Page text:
PUERTO JIMENEZ – Catalina Arias sees the concrete slowly creeping.
The road that lopes past her house, where she once slogged through mud up to her knees to make the two-kilometer trek to the beach, is now paved.
For decades, she walked with her daughter and her neighbor’s horse to the coast every week, often through heavy rainfall and muck, to collect 150 coconuts and carry them to her home in Barrio Agujas.
Sitting on a small, log stool outside her house, she scrapes the meat out of the coconut, dilutes it, filters it through a hand towel, and squeezes it into coconut oil for cooking and for skin creams. She funnels the liquid into half-liter plastic bottles and sells each one for ¢3,000 ($5.52). Alone, she can fill about 30 bottles per month.
Arias, who says she is somewhere around 74 years old, still makes the hike to the shore each week, but now her feet stay dry. She doesn’t have to wait stranded on the beach for the rain to stop because the mire is too thick for the horse to tread through or the rivers are too high to cross.
Instead, she walks along the new blacktop highway that was finished less than a year ago. Instead of inhaling dust kicked up by passing cars, the glow of yellow reflectors warns her of traffic.
Broad-shouldered concrete spans now stand alongside the rickety, one-lane bridges, built from logs or steel beams sunk into the riverbanks and topped with planks or slender sheets of metal that were once used.
“It’s changing,” Arias said as she chopped a coconut in half with her machete. “This little place, yes, it’s definitely changing.”
The OsaPeninsula, along Costa Rica’s southern Pacific coast, has always been one of the country’s most remote and least developed locations, but it’s quickly being connected.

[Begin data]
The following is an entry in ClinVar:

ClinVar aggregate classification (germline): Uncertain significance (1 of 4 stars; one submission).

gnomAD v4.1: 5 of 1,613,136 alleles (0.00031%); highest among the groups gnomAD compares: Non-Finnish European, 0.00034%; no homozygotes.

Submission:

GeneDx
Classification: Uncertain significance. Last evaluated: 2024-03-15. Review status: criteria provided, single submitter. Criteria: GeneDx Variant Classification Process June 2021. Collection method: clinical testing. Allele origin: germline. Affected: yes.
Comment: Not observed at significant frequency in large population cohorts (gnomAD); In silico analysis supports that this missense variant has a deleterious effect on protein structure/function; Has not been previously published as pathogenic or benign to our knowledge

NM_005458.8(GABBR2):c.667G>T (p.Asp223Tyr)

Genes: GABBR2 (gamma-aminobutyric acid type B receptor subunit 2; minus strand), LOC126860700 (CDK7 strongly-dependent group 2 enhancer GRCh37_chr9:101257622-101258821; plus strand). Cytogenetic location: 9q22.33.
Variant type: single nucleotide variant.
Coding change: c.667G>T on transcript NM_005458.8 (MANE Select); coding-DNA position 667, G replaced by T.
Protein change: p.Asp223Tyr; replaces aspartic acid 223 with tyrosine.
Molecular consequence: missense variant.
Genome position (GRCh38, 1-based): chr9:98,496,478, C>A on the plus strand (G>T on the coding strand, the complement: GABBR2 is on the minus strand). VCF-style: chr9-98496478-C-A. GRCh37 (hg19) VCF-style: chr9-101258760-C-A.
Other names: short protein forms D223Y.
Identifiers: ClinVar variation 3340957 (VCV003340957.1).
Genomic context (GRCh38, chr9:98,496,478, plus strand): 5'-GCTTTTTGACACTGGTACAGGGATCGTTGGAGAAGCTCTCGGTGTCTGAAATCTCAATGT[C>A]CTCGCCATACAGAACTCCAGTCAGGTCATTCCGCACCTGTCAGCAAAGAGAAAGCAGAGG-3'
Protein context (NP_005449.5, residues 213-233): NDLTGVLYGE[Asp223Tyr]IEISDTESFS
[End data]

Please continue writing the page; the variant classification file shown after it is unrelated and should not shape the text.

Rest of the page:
Pavement is replacing gravel. Fields that have been owned and tended by Costa Rican families for generations are being sold to foreign developers.
Plans for more hotels are being sketched out, and talk of a marina has boat owners buzzing.
A proposed international airport in Sierpe, the gateway to DrakeBay, only lacks an environmental viability study before construction begins.
For the people living here, these signs of investment and infrastructure offer the promise of jobs, capital, and a more civilized future. Some wonder, though, at what cost this development will come.
“This place is going to explode,” said Mitch Zychowski, a U.S. citizen and partowner of the recently opened Agua Dulce Lodge and Resort here. “When that airport is built, people are going to come like mad.”
Zychowski, whose hotel offers sport fishing and a number of eco-tours and recreational activities, hopes that the airport and the new roads will bring enough tourists to fill the 84 beds in the 12 two-story cabins that he and his partners have built along the beach. In return, the lodge will put local residents to work.